Either way you choose, tensors in the model will have the batch dimension.
So, even if you used input_shape=(50,50,3), when keras sends you messages, or when you print the model summary, it will show (None,50,50,3).
The first dimension is the batch size, it's None because it can vary depending on how many examples you give for training. (If you defined the batch size explicitly, then the number you defined will appear instead of None)
Also, in advanced works, when you actually operate directly on the tensors (inside Lambda layers or in the loss function, for instance), the batch size dimension will be there.
And in the end, what is dim?
If your input shape has only one dimension, you don't need to give it as a tuple, you give input_dim as a scalar number.
So, in your model, where your input layer has 3 elements, you can use any of these two:
But when dealing directly with the tensors, often dim will refer to how many dimensions a tensor has. For instance a tensor with shape (25,10909) has 2 dimensions.
Keras has two ways of doing it, Sequential models, or the functional API Model. I don't like using the sequential model, later you will have to forget it anyway because you will want models with branches. PS: here I ignored other aspects, such as activation functions. With the Sequential model:
from keras.models import Sequential from keras.layers import * model = Sequential() # Start from the first hidden layer, since the input is not actually a layer # but inform the shape of the input, with 3 elements. model.add(Dense(units=4,input_shape=(3,))) # hidden layer 1 with input # Further layers: model.add(Dense(units=4)) # hidden layer 2 model.add(Dense(units=1)) # output layer
With the functional API Model:
from keras.models import Model from keras.layers import * # Start defining the input tensor: inpTensor = Input((3,)) # Create the layers and pass them the input tensor to get the output tensor: hidden1Out = Dense(units=4)(inpTensor) hidden2Out = Dense(units=4)(hidden1Out) finalOut = Dense(units=1)(hidden2Out) # Define the model's start and end points model = Model(inpTensor, finalOut)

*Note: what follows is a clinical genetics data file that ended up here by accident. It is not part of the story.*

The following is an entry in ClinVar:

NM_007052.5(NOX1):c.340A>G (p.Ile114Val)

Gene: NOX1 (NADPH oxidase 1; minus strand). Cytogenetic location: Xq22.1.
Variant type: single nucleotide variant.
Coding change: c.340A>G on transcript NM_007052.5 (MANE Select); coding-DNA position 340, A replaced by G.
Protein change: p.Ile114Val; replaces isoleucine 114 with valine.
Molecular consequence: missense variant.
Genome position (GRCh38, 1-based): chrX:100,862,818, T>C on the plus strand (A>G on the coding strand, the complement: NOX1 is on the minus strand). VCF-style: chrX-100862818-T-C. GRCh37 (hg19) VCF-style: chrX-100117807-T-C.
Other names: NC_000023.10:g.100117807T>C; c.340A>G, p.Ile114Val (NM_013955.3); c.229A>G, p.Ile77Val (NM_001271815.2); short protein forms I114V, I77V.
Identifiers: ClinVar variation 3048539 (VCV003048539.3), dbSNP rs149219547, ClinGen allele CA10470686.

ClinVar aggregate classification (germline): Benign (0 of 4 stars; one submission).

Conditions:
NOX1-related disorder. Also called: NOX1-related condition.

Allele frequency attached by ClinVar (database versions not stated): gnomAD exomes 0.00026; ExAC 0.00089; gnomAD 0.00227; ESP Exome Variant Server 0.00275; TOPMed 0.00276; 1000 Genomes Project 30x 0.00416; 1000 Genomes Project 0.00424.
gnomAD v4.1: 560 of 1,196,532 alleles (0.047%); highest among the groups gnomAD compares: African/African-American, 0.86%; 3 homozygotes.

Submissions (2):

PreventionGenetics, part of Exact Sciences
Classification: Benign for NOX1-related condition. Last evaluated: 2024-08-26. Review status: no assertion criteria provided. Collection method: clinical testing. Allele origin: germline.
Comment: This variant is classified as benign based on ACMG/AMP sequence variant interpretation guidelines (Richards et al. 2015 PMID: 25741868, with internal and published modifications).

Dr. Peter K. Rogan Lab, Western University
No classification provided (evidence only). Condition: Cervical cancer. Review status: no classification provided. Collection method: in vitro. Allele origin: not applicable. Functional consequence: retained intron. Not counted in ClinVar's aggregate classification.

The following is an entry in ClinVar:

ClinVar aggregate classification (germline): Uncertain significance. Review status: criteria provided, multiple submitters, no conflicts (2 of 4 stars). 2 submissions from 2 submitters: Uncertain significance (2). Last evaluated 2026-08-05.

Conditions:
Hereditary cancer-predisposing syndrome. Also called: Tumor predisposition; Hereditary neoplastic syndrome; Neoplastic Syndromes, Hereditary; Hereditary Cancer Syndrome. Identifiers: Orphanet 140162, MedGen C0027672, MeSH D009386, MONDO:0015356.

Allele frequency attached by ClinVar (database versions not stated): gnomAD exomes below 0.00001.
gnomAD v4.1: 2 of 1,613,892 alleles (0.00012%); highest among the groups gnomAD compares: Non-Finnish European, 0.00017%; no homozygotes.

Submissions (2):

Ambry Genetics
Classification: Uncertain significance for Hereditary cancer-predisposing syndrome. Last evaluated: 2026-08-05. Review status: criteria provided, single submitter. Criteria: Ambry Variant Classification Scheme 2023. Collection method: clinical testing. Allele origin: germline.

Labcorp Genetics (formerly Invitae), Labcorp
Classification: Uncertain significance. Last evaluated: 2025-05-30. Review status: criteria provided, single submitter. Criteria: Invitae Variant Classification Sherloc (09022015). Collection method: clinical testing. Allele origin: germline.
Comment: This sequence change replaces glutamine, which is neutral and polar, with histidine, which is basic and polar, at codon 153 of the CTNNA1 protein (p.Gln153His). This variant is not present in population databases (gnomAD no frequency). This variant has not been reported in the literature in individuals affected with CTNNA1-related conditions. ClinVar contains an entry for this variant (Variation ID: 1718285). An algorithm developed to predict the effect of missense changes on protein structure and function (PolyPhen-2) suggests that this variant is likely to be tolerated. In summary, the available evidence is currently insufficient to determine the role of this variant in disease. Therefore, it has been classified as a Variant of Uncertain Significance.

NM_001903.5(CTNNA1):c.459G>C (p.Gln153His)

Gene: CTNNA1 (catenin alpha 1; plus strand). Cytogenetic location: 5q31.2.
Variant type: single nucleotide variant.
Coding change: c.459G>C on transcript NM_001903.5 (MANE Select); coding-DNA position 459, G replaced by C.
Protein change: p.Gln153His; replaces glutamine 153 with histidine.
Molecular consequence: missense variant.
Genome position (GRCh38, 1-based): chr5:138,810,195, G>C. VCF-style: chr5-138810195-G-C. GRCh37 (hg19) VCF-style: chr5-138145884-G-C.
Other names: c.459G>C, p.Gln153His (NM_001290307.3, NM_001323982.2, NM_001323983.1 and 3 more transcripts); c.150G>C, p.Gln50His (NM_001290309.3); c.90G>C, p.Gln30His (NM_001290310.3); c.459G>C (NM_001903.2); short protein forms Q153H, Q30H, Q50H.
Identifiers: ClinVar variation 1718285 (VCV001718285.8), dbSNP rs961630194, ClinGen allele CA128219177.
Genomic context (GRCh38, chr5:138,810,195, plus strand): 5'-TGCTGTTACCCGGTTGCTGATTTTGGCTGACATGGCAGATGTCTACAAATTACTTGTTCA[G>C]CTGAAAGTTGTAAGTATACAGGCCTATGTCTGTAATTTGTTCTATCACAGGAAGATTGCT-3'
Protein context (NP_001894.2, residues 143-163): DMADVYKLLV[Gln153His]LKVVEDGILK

Remember you ignore batch sizes when defining layers, so set it to None:
To which dimension the first value of the argument refers? I see things like input_shape=(728, ), so in my mind the first argument refers to columns (fixed) and second to rows (free to vary). But how does this sit with Python's row-major order of arrays?
Could you please elaborate a little bit what the difference between “input elements” and “dimensions” are? I would think that the graph above had a three-dimensional input layer, thus making dim=3, so I'm wondering what I'm missing here, because I see you write that the input is 1-dimensional…
But when dealing directly with the tensors, often dim will refer to how many dimensions a tensor has. So for 1-dimensional 3-length input, input_dim=3, but for 2-dimensional input of shape (25,10909), input_dim=2?
You said if you have 30 images of 50×50 pixels in RGB (3 channels), the shape of your input data is (30,50,50,3) how do you get the intuition behind this? Shouldn't it be(30*3*50*50) 50*50 for each image then *3 for RGB then *30 for examples. OR is it that the dimensions don't matter and using any one convention will do?
“or (batch_size, optional,…,optional, input_size)” - in what circumstances would you pass the optional data items here? What are they?
It (the word dimension alone) can refer to:
Keras has its input_dim refers to the Dimension of Input Layer / Number of Input Feature
model = Sequential() model.add(Dense(32, input_dim=784)) #or 3 in the current posted example above model.add(Activation('relu'))
In Keras LSTM, it refers to the total Time Steps
The term has been very confusing, is correct and we live in a very confusing world!!
I find one of the challenge in Machine Learning is to deal with different languages or dialects and terminologies (like if you have 5-8 highly different versions of English, then you need to very high proficiency to converse with different speakers). Probably this is the same in programming languages too.